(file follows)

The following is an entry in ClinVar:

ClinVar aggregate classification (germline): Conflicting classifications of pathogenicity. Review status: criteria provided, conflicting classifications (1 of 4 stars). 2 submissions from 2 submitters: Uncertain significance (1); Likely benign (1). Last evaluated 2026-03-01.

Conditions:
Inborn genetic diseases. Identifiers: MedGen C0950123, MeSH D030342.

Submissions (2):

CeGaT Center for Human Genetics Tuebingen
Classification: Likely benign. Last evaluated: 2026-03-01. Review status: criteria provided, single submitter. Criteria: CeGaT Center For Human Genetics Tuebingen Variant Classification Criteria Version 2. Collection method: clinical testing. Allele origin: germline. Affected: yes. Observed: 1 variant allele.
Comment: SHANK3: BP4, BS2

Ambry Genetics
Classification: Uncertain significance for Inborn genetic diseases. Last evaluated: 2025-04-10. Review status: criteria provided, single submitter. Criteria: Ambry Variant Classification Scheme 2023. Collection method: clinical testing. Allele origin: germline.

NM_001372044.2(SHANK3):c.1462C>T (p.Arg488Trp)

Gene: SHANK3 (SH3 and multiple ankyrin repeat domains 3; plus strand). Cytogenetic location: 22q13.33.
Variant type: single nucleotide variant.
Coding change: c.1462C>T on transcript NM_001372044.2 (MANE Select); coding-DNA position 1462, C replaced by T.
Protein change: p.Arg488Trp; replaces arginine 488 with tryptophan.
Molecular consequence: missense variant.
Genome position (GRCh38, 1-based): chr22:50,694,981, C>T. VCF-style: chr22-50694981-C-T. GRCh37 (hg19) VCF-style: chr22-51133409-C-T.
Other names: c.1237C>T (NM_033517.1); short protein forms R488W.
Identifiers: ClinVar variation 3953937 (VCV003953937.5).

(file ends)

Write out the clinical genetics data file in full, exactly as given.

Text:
The following is an entry in ClinVar:

ClinVar aggregate classification (germline): Conflicting classifications of pathogenicity. Review status: criteria provided, conflicting classifications (1 of 4 stars). 2 submissions from 2 submitters: Uncertain significance (1); Likely benign (1). Last evaluated 2026-03-01.

Conditions:
Inborn genetic diseases. Identifiers: MedGen C0950123, MeSH D030342.

Submissions (2):

CeGaT Center for Human Genetics Tuebingen
Classification: Likely benign. Last evaluated: 2026-03-01. Review status: criteria provided, single submitter. Criteria: CeGaT Center For Human Genetics Tuebingen Variant Classification Criteria Version 2. Collection method: clinical testing. Allele origin: germline. Affected: yes. Observed: 1 variant allele.
Comment: SHANK3: BP4, BS2

Ambry Genetics
Classification: Uncertain significance for Inborn genetic diseases. Last evaluated: 2025-04-10. Review status: criteria provided, single submitter. Criteria: Ambry Variant Classification Scheme 2023. Collection method: clinical testing. Allele origin: germline.

NM_001372044.2(SHANK3):c.1462C>T (p.Arg488Trp)

Gene: SHANK3 (SH3 and multiple ankyrin repeat domains 3; plus strand). Cytogenetic location: 22q13.33.
Variant type: single nucleotide variant.
Coding change: c.1462C>T on transcript NM_001372044.2 (MANE Select); coding-DNA position 1462, C replaced by T.
Protein change: p.Arg488Trp; replaces arginine 488 with tryptophan.
Molecular consequence: missense variant.
Genome position (GRCh38, 1-based): chr22:50,694,981, C>T. VCF-style: chr22-50694981-C-T. GRCh37 (hg19) VCF-style: chr22-51133409-C-T.
Other names: c.1237C>T (NM_033517.1); short protein forms R488W.
Identifiers: ClinVar variation 3953937 (VCV003953937.5).